Travels in the Steppes of the Caspian Sea, the Crimea, the Caucasus, &C

Travels in the Steppes of the Caspian Sea, the Crimea, the Caucasus, &C

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Excerpt: ... sorry plight. According to the account given by one of them, who was the first to arrive in great tribulation, they had behaved rather roughly to the Kalmucks who were to furnish them with the camels, and the latter had retaliated by beating them, tieing them hand and foot, and carrying them before one of their inspectors, who kept them in confinement until the next day. I never saw a more woe-begone set than these unfortunate camel-drivers appeared on their return: one of them had his head bandaged, another wore his arm in a sling, a third limped, and all had been very roughly handled. This adventure, and the gross cupidity of the lieutenant-colonel, were not the only things that occurred to amuse or interest us at Selenoi. On the third day of our stay, a great number of Kalmuck families suddenly arrived in strange disorder, and announced that the Circassians had just shown themselves three versts from the salt-works, on the borders of the Kouma. Terrible was the consternation produced by this news. Both Kalmucks and Cossacks were terrified at the thought of having the Circassians so near them. Our whole escort came and implored us on their knees not to set out until something positive was known of the matter. But after many inquiries we were satisfied that the alarm was groundless, and we did not delay our preparations to depart. Our host was surely the oddest being this world ever produced. In spite of ourselves, he was the sole object of our thoughts every moment in the day. Anthony, who had taken no little aversion to him, lost no opportunity of informing us of what he called his turpitudes. For instance, every morning he was sure to be seen Pg 218 in ambush behind the door until our samovar was ready, when he would come in smiling with his cup and spoon in his hand, without even waiting for an invitation, seat himself at the table, and wash down his zouckaris with three or four cups of tea. One day he begged a few spoonfuls of rum of more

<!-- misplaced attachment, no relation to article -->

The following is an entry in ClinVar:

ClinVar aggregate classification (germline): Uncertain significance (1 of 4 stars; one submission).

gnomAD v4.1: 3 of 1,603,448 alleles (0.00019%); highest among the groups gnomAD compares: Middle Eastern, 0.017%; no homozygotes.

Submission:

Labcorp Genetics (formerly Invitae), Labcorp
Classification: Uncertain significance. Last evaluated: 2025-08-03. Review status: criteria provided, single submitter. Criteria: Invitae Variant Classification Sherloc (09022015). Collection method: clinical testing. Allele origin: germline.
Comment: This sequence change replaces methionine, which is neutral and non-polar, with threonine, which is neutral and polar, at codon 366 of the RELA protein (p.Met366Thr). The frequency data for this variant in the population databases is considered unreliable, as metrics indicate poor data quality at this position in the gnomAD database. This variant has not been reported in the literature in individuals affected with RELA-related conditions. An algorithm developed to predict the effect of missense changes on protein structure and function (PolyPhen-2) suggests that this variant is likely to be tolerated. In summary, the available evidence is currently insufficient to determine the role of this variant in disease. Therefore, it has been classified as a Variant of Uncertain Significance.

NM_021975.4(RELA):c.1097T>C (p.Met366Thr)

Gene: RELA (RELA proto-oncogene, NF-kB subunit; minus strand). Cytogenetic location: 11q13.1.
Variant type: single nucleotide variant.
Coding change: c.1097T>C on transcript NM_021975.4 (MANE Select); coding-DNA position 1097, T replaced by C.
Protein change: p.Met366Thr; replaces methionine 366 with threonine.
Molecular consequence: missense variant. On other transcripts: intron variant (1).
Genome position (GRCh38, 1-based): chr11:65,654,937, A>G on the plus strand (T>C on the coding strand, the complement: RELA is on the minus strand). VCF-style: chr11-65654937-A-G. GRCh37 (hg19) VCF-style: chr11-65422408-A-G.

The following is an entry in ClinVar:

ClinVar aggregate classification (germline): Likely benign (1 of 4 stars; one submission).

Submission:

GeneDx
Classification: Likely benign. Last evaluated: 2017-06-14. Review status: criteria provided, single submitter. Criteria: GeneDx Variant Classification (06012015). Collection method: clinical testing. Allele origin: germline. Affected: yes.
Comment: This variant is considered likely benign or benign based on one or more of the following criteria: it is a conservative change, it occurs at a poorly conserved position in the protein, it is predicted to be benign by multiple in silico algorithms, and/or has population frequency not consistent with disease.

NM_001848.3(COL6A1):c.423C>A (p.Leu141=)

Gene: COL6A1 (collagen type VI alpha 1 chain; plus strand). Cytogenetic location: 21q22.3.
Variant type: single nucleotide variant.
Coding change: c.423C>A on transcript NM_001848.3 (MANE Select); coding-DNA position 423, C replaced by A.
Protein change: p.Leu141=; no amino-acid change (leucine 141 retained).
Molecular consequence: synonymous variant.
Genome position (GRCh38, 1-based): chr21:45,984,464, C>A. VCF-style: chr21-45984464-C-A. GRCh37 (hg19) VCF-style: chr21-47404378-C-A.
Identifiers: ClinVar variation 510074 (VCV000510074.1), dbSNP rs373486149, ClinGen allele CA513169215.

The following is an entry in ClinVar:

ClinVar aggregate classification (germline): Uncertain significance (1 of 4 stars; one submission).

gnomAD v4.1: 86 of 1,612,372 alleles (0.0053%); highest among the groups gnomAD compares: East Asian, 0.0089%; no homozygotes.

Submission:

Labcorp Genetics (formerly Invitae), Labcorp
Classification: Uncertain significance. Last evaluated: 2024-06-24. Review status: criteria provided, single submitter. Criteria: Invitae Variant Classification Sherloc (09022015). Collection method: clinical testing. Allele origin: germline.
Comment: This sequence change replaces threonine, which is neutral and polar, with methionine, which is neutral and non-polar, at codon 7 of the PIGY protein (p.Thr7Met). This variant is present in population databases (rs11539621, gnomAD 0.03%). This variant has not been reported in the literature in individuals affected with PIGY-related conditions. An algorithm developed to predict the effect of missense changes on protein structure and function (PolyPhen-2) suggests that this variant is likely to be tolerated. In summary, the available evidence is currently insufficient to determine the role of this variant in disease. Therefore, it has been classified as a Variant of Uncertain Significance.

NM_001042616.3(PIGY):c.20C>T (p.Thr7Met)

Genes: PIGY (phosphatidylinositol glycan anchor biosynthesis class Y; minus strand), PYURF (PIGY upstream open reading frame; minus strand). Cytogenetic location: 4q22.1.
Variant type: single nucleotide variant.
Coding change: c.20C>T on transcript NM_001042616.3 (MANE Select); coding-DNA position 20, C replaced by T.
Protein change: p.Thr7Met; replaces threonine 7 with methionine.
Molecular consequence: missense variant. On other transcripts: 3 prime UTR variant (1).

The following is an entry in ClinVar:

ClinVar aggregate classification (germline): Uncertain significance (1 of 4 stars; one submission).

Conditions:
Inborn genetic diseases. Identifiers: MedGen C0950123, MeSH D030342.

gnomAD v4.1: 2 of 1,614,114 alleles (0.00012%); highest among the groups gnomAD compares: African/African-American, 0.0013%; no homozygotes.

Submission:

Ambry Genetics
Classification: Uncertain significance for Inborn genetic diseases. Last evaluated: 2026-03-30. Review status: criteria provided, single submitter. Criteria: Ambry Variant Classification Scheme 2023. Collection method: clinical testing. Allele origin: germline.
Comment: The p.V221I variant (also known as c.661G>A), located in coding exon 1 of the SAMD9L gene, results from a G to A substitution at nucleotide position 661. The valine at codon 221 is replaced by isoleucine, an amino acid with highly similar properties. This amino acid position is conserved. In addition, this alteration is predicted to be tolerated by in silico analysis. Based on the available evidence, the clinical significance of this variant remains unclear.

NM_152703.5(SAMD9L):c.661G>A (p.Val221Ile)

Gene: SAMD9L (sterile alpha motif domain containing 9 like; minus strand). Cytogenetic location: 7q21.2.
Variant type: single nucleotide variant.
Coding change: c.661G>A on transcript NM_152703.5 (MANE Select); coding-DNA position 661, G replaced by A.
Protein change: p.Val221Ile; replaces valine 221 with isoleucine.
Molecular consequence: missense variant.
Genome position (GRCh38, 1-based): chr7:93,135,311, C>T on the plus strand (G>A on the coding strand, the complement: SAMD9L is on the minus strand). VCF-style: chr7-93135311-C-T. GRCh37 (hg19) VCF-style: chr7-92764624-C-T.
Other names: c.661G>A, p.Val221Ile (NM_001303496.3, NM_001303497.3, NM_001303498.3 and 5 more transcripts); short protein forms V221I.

Product details

  • Paperback | 220 pages
  • 188.98 x 246.13 x 11.68mm | 403.7g
  • United States
  • English
  • black & white illustrations
  • 1236733967
  • 9781236733962